My Turn: For climate, a turning point in human history?

Gerd Altmann/via Pixabay

Gerd Altmann/via Pixabay Gerd Altmann/via Pixabay

Russ Vernon-Jones

Russ Vernon-Jones

By RUSS VERNON-JONES

Published: 06-20-2024 6:01 PM

Will we be able to pass a livable world on to future generations? Given the climate emergency, is there hope for the future?

Whether we want to think about climate change or not, most of us care about the answers to these questions. New polling data shows that all around the world, protecting the planet for the next generation is a top motivation for taking action on the climate.

Surveying thousands of people in 23 countries, the communications experts at Potential Energy found that “The world is united: it’s this generation’s responsibility to solve climate change and leave a thriving world for our children and grandchildren.” Across these 23 nations, they found that in every one, a majority supports immediate government action to address climate change. In fact, they found that supporters of climate action outnumber opponents by nearly 8 to 1.

Of all the good news we could get about climate change, this depth and breadth of support is probably the best news of all.

Good news on climate, of course, does not mean that everything is going to be fine. It does not mean that other people are going to take care of it. It does mean that if humanity engages and pulls together, we can most likely keep this planet livable for people and for other living things. There are many struggles ahead, but they are winnable if we engage.

This year may also be one of the major inflection points of human history. According to new data and projections, carbon dioxide emissions peaked last year and have started to fall. These emissions — the major cause of climate change — have been rising since the very beginning of the industrial age. Primarily the result of burning of coal, oil, and gas, these emissions have disrupted the climate and are wreaking havoc throughout the world.

Emissions are falling partly because of energy conservation and efficiency measures. Mostly, they are falling because of the rapid build-out of solar and wind energy. The amount of renewable energy capacity the world added last year was nearly 50% more than the previous year. China has played a huge role in this — installing almost 350 gigawatts of renewable energy in 2023, more than half of the world’s total additions last year. China is now expected to reach its 2030 goal for renewable energy by the end of 2024.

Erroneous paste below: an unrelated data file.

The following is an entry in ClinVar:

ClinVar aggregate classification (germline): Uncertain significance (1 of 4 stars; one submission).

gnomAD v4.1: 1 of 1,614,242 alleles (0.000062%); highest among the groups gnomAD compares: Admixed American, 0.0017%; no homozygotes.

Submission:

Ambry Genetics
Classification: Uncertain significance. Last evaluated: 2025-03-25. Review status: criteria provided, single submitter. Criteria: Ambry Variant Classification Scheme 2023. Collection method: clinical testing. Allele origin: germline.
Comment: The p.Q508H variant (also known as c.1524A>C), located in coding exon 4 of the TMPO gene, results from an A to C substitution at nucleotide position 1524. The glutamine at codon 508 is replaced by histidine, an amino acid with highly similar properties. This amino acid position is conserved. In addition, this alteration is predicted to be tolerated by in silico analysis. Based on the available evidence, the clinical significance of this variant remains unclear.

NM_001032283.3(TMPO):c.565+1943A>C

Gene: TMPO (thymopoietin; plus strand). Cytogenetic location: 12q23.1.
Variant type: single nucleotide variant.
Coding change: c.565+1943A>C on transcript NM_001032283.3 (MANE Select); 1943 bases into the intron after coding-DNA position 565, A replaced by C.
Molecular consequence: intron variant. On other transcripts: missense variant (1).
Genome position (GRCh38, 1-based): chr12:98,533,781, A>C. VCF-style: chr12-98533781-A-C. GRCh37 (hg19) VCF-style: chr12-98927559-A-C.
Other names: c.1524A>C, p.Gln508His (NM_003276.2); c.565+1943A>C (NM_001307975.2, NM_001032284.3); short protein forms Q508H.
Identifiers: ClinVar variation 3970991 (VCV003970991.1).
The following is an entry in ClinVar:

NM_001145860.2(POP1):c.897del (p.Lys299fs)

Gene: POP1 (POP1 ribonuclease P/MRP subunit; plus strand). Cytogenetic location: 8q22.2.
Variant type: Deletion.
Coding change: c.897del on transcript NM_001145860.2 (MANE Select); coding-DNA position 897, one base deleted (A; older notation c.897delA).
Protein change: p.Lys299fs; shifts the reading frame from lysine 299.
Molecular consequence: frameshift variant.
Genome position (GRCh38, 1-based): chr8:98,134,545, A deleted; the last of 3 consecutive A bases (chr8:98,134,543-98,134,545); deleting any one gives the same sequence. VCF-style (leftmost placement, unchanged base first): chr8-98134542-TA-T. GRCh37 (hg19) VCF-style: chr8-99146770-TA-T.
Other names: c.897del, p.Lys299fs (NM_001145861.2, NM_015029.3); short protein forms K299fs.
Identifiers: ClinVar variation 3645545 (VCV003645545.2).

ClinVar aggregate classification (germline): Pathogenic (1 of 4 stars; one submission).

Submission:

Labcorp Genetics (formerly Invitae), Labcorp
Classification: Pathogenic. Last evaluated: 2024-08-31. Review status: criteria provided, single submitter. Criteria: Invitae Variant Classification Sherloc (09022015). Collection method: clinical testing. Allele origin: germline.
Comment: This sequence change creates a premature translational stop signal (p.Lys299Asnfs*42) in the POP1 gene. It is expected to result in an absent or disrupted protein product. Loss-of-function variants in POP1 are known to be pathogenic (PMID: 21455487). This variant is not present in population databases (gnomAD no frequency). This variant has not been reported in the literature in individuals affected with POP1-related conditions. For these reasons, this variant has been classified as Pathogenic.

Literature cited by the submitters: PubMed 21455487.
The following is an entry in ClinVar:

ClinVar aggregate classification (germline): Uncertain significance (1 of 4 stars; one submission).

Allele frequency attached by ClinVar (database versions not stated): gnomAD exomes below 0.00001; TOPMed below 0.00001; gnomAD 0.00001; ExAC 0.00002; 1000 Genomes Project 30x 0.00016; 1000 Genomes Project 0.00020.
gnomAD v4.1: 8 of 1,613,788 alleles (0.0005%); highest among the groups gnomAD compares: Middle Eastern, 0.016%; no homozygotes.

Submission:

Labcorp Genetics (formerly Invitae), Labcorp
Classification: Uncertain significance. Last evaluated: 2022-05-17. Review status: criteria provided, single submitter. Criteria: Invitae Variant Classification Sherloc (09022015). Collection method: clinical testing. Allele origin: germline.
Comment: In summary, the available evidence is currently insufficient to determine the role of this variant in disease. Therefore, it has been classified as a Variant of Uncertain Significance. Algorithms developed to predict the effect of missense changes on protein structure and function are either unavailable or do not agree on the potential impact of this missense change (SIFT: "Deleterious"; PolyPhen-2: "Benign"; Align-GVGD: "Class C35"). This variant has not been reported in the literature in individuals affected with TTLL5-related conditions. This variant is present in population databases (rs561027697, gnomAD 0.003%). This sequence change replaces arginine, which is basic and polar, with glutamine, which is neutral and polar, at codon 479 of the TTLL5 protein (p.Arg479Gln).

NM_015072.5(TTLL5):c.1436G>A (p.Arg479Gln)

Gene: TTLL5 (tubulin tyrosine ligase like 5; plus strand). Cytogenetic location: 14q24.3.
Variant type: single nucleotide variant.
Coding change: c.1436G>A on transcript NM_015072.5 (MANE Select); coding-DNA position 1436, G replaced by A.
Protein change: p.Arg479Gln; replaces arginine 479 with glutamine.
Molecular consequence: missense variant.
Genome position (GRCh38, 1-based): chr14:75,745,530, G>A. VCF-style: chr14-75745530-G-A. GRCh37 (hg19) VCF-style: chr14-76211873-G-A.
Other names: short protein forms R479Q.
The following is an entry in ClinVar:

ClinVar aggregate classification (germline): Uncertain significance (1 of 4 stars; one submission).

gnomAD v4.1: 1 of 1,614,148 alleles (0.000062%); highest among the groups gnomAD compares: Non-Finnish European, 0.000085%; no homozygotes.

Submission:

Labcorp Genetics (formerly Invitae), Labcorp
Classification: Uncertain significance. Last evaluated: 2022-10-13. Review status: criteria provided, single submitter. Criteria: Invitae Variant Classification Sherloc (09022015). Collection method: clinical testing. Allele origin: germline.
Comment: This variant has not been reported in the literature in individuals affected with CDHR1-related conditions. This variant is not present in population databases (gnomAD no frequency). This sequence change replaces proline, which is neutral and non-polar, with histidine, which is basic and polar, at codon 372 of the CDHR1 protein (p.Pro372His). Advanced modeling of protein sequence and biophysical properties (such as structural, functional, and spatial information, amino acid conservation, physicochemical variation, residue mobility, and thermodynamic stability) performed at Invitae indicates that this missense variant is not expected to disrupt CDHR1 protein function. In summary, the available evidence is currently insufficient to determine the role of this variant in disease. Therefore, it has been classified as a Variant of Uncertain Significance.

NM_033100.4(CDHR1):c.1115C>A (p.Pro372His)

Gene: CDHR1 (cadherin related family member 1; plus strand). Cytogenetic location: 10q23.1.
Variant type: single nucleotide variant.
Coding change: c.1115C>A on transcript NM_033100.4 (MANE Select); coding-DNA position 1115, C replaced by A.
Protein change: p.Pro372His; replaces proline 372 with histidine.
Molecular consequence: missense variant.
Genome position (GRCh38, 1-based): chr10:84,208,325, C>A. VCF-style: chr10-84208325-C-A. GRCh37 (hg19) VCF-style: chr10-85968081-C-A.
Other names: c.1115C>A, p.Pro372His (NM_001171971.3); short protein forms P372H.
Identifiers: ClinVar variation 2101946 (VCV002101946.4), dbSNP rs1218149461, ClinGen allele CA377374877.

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As David Gelles wrote in The New York Times, global emissions from the energy sector are virtually certain to fall in 2024, and “with the rise of electric vehicles and heat pumps, similar gains are anticipated in the transportation sector and residential buildings.”

It’s a big deal that there’s wide support for climate action and that greenhouse gas emissions have finally peaked. However, just because emissions have peaked doesn’t mean they will now fall rapidly. An analysis from Bloomberg NEF indicates that even under the best-case scenario it will take two decades, $215 trillion, and an all-out effort to transition us to a zero-emissions world by 2050.

Under this scenario, global temperatures would rise 1.75°C above pre-industrial levels. The all-out effort would need to include, as Gelles writes, “a wartime approach to constructing renewable energy and subsidizing low-carbon technologies, and a set of strict regulatory measures designed to curb emissions-heavy modes of transportation, energy production and industry.”

This will include such steps as transforming the manufacture of cement and steel, eliminating sales of new cars and trucks with gasoline or diesel engines, fully electrifying homes and other buildings, and powering the electric grid with 100% renewable energy.

Without an all-out effort, in a business-as-usual scenario, global emissions will drop just 27% by 2050 and global temperatures will rise to 2.7°C by the end of the century. This would be catastrophic — beyond imagining.

So, in short, while keeping global warming to 1.5°C is almost certainly now beyond our reach, it is still possible to get to zero emissions by 2050, but it will require a great acceleration of effort both in the U.S. and worldwide. It will require bringing the extraction and burning of coal, oil, and gas to an end fairly quickly. It will also require first heavily taxing, and then outlawing, the extraction of fossil fuels.

We will get no help from the fossil fuel industry. They have made it clear that they intend to continue producing climate-destroying fuels indefinitely — as long as they can make money off of them — regardless of their effects on human life.

We don’t yet have political leaders who can lead the transition we need. What we can do is to elect the candidates who have the better commitment to human rights. Then we must create an unstoppable groundswell of public demand for using government to require that fossil fuels be kept in the ground and to lead an all-out, just transition to a zero-emissions future, for the sake of people everywhere.

Russ Vernon-Jones of Amherst is a member of the Steering Committee of Climate Action Now (CAN). The views expressed here are his own. His column appears in the Gazette on the third Friday of each month. He blogs regularly on climate justice at russvernonjones.org and can be reached there.